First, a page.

What being Mexican has become By Camila Villarreal

When I was in elementary school, every third grader was asked to dress up according to their ethnicities and sing a few songs as a choir. I wore a traditional Mexican dress with red, white and green ribbons. My classmates circled around me that entire night, screaming, “Give us a twirl!” until I could twirl no more.

That day, I felt so proud to be unabashedly Mexican, because Mexico is beautiful and the people are so candid and good-natured. I felt empowered to be part of a culture that makes people smile.

When 2015 and ‘16 rolled around, I heard Donald Trump’s thoughts on Mexico for the first time.

“They’re bringing drugs. They’re bringing crime. They’re rapists.”

“When Mexico sends its people, they’re not sending their best.”

Since, I have heard rumors about Mexican adolescents being told to “go back to your country,” I have seen videos of Hispanic families being told to “speak English, you’re in America,” and I have felt the stinging pain of people telling me I must be illegal because of the way I look. I feel blinded by too many families being torn apart, too many neglected people in Mexico waiting for a Visa approval that may never arrive and too many little children choking on their own tears, begging for anyone to bring their parents back.

As an American-born citizen, I understand the importance of keeping our borders safe and protected. Trump’s strategy to increase support for stronger national security, however, relies on explicit and subtle hostility towards Mexico, which is where I begin to protest.

Several studies have found that a higher illegal immigration population does not increase violent crimes rates. In Texas, crime along the Texan border is much lower than the rest of the country. There are approximately 4.7 million Mexican immigrants living in Texas, and the Texas Department of Public Safety calculated that out of all crimes committed by criminal aliens, only 4.4% were undocumented aliens.

“Immigration has been made out to be a bad thing and Trump’s wall serves as a symbol of that,” Coppell High School sophomore Andrea Guerrero said. “It’s terrible that when people think of Mexicans, they’re reminded of [the word] undocumented.”

This is not meant to say crime of any sort is excusable. It is a tragedy that the victims of crimes by illegal aliens could have been prevented because they were not meant to be there in the first place, but Trump is weaponizing a hyperbole causing people to be outwardly prejudiced.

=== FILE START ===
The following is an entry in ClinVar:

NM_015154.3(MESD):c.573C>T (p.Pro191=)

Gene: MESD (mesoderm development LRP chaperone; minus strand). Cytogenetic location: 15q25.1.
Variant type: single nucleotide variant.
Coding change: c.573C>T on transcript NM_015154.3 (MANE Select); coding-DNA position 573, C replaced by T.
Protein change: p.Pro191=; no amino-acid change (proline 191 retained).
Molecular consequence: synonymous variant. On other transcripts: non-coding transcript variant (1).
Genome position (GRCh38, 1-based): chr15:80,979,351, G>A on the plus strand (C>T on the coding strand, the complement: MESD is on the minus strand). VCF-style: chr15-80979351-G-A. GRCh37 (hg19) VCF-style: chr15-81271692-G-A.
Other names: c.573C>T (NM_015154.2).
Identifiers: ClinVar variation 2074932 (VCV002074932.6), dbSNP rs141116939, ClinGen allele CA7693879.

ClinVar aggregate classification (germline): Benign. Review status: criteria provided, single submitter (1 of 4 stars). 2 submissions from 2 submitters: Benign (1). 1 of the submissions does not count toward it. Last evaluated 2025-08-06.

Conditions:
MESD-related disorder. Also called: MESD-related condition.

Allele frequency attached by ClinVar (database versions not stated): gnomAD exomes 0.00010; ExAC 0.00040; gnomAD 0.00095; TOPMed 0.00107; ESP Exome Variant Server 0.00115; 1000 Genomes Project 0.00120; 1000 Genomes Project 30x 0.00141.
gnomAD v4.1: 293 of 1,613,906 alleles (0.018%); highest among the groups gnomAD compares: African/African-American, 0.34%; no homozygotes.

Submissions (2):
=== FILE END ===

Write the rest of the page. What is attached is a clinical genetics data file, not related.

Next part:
“My parents run a warehouse where most of the clients they recieve are Hispanic or Mexican,” CHS senior Fran Jaubert said. “Almost all of them up and left their communities because of the sudden hostility they were getting for being who they are even though they were legal residents or citizens.

Not all illegal immigrants are Mexicans, and not all Mexicans are illegal immigrants. Mexico may not send saints over every time, but a few bad apples do not speak for the 12 million Mexican immigrants in the United States.

The reality is, Mexico is recovering from many years of corrupt politicians and shady government operations that have led to severely low standards of living. About half of all Mexicans live below the poverty line. A lot of my family lives in very poor areas of northern Mexico where the walls of the homes are cracked, the gates are rusted and the roofs leak during storms. Mexico is strongly divided between the poor and the rich, who, like many Americans, fail to have perspective.

Despite all this, Mexico is still beautiful to me. The beaches invite you, the mountains reach for the sky and the morning air smells like gorditas and hard, honest work. Mexicans do not wait for Lady Luck to kiss them on the forehead. They roll up their sleeves and do what needs to be done to provide for their families. They give although they may not have.

My Mexican brothers and sisters are not animals. They come to America hoping for an opportunity to have something better than what they got across the border. They do not ask for much, just for a little humanity. For the last four years or so, I’ve hardly seen any. Instead, I see cold cages where our Mexican spirit has been imprisoned.

“I had personally never been attacked until Trump became president,” Jaubert said. “I was walking home from school and this man yelled [a racial slur]. Even at school, I get these little comments once in a while about my ethnicity. That’s just what life in America has turned into for some of us.”

It seems, as of late, to achieve the American dream, you should have already been born with it.

My mother, the strongest person alive, tells me to keep my head down. “Don’t put us at risk, Camila. You never know who might want to hurt us.” When my father became an American citizen a few months ago, my family exhaled a sigh of relief. But even so, we cannot rest easy. President Trump could say or do anything and my parents could be taken away.

I hate that, if I should ever get to wear a dress like the one from elementary school again, I have to be afraid the beautiful red, white and green of my country will be met with hate.

Viva Mexico and all Mexicans who live in fear of this American country whose kindness has apparently run dry.

Follow Camila Villarreal (@fliipthewriter) and @CHSCampusNews on Twitter.